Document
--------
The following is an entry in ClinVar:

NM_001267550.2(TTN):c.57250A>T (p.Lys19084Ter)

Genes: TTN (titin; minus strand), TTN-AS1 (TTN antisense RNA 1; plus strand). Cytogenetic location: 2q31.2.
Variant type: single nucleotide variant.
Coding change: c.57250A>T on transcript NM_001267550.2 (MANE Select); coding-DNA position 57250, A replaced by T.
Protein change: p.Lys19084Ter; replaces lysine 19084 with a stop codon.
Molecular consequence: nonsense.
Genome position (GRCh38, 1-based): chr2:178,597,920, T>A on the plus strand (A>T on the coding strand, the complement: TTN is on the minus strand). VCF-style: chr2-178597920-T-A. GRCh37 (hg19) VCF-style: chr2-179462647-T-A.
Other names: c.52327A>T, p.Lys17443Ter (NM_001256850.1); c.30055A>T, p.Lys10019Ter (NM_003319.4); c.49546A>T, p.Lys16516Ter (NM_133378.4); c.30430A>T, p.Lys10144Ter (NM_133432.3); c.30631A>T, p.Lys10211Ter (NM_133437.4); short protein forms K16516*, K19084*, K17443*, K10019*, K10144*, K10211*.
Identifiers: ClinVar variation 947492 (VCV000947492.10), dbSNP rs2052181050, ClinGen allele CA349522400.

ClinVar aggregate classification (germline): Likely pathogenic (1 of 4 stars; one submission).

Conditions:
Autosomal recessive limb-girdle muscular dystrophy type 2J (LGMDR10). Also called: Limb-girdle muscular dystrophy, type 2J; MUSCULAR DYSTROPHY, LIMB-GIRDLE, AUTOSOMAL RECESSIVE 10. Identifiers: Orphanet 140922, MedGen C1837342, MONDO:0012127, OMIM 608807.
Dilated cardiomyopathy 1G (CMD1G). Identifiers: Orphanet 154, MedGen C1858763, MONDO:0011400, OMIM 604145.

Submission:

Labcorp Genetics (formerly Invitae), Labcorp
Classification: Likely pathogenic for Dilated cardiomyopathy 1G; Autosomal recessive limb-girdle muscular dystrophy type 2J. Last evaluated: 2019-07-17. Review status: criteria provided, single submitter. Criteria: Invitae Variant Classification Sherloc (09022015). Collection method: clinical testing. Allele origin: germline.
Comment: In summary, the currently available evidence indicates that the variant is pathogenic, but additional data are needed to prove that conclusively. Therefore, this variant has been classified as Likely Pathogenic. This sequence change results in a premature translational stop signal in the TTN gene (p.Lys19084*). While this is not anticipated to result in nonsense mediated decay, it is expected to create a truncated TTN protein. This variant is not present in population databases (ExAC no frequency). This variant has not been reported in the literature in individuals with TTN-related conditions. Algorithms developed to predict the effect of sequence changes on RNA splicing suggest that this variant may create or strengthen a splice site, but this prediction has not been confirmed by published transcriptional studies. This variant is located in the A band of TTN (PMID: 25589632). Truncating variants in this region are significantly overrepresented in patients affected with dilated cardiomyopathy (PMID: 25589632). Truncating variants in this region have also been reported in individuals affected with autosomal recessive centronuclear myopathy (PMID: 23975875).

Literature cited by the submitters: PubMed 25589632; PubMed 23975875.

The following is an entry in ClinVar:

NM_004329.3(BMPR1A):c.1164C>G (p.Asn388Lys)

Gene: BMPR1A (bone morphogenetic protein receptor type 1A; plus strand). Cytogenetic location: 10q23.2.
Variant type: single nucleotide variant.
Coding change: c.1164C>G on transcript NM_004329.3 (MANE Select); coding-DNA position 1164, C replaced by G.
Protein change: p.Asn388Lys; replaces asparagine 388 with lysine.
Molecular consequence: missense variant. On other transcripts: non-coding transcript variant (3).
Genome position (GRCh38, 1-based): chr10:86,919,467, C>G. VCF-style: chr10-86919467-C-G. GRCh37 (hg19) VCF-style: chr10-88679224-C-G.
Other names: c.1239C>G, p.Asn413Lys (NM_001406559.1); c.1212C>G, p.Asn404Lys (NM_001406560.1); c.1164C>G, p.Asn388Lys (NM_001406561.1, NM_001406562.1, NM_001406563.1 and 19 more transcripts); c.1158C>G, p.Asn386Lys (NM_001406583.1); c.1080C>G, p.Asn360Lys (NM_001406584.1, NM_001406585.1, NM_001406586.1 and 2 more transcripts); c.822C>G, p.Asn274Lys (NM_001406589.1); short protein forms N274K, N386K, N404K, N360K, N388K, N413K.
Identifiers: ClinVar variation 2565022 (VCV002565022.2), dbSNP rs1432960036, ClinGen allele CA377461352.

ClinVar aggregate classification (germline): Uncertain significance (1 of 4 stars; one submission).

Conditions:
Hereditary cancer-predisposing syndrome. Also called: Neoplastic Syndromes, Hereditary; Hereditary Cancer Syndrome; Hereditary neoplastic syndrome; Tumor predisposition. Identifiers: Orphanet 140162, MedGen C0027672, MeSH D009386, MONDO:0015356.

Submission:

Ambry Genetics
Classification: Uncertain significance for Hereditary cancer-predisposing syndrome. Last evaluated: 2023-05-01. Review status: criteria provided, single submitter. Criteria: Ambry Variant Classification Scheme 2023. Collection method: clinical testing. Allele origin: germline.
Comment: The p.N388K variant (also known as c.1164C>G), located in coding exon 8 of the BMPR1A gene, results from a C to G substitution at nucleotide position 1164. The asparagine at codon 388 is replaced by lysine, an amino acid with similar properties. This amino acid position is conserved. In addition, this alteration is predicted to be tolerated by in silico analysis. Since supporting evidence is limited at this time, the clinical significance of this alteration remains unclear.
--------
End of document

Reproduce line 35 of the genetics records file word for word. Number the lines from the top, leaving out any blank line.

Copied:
Classification: Uncertain significance for Hereditary cancer-predisposing syndrome. Last evaluated: 2023-05-01. Review status: criteria provided, single submitter. Criteria: Ambry Variant Classification Scheme 2023. Collection method: clinical testing. Allele origin: germline.